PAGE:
“We’re setting out to attract the highest calibre people to the sector and part of our approach to doing that is to offer them a bursary while they are going through this very intensive training in their first year. I feel that there’s a huge amount of value to be gained from this model. But this is a new programme and it’s something we’ll be assessing as we go along.”

How Think Ahead will work

Stage 1: Pre-placement programme

Participants will spend three to six weeks getting classroom-based training, including a ‘comprehensive introduction’ to fundamental concepts of social work theory. The programme’s curriculum will be designed with a partner university to be announced next month.

Stage 2: Year-long practice placement

Trainees will begin a year-long practice placement in a host organisation complemented by additional teaching days. The placement will mainly be based in integrated community mental health services but additional placement days in other settings – including potentially children’s social work – will also be required.

The placement will take place in a Think Ahead unit of four participants overseen by a consultant social worker. The consultant social worker will supervise the trainees and share his or her caseload with them (including the potential to co-work cases with them). The unit may span cases taken on by the consultant social worker from across different community mental health services.

At the end of the year, successful participants will get a postgraduate diploma in social work enabling them to practise as a newly qualified social worker.

Stage 3: The ASYE

The trainees will be employed on a fixed-term one year contract as newly qualified social workers at their host organisations. They will be required to undertake the Assessed and Supported Year in Employment during this time and also complete a Master’s degree in social work. At the end of the second year the participant can seek employment opportunities across social work.

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3 Responses to Social work employers that partner fast-track scheme will get £7,000 per student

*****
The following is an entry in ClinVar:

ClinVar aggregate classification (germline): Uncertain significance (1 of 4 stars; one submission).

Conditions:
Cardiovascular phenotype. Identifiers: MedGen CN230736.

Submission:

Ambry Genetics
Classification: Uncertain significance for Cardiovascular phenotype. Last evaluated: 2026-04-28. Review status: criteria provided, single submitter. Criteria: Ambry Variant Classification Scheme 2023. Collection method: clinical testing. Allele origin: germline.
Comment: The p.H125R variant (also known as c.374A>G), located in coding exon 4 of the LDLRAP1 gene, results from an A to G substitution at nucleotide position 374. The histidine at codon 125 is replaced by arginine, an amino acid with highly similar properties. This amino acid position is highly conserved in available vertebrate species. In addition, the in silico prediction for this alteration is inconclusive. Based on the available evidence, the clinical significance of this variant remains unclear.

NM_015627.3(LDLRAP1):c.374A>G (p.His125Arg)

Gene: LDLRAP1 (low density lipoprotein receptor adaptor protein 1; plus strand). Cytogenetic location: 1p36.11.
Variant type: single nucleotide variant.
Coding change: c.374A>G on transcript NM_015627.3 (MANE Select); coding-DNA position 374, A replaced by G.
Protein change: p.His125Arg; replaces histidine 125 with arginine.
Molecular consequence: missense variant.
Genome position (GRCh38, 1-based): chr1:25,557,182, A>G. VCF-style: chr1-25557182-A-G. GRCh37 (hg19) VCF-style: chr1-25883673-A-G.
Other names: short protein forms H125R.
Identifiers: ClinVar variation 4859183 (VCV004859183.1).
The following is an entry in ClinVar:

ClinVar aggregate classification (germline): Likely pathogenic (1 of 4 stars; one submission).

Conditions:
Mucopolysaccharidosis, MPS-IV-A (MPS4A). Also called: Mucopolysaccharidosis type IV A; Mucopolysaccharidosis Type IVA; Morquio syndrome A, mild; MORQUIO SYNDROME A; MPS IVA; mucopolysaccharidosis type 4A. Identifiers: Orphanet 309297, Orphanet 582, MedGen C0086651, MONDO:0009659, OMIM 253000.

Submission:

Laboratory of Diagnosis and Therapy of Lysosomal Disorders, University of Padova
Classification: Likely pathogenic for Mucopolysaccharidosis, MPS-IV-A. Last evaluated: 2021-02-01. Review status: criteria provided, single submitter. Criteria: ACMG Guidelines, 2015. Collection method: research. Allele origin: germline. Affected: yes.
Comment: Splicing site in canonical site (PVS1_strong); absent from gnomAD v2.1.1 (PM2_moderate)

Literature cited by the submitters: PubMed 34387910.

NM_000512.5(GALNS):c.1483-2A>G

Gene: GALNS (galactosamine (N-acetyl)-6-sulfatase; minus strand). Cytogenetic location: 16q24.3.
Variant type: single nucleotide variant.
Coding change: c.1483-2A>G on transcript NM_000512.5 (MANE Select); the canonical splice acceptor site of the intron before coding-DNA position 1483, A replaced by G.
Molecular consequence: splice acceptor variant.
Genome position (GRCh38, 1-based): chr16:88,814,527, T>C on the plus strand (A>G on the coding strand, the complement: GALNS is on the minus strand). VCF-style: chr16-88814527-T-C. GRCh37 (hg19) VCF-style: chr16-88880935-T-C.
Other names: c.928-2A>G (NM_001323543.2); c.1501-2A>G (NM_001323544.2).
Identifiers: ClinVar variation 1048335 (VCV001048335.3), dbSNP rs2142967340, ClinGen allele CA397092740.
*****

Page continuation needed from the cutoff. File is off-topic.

1. Jim Greer March 5, 2015 at 7:39 pm #

    As a head of a social work teaching department I am sure I will immediatly be seen as having a bias. However, I think that it is important to point out that all of the courses such as Frontline, Step-up, Think Ahead will inevitably have an impact on existing programmes and on students who have already enrolled into traditional programmes. Academic institutions have an obligation to provide good placements to students whom they have enrolled. A similar responsibility exists for local authorities who have partnerships with local Universities. Local authorities should not forget these obligations when incentives are offered to adopt schemes such as Think Ahead.

    Students on Fast track programmes will inevitably be in competition for the best placements with students on traditional programmes- and the incentives and agreements surrounding these fast track programmes will inevitably lead to fast track students being flavoured for placement experiences.

    There is no reason why the best graduates canmot go into existing post graduate programmes. The best way of attracting and retaining high calibre graduates in the profession is to offer renumeration appropriate to the role, good quality supervision and reasonable caseloads.

    If it is the intention of Government to replace existing provision with fast track courses then it would be preferable if this was done in a managed way rather than the random and scattergun approach associated with launching these new programmes.

  2. Tammy March 6, 2015 at 12:12 pm #

    All that for people who didn’t even choose social work as their first career choice. Just saying.

    • Carol April 1, 2015 at 7:16 pm #

      I think it might be a good decision for those already enrolled in traditional social work degrees and masters by consciously having chosen the career to automatically switch to the fast rack pathway. They will learn with less financial distress and are assured of employment as soon as they finish. Please give us clear guidance, can we also be allowed to switch over?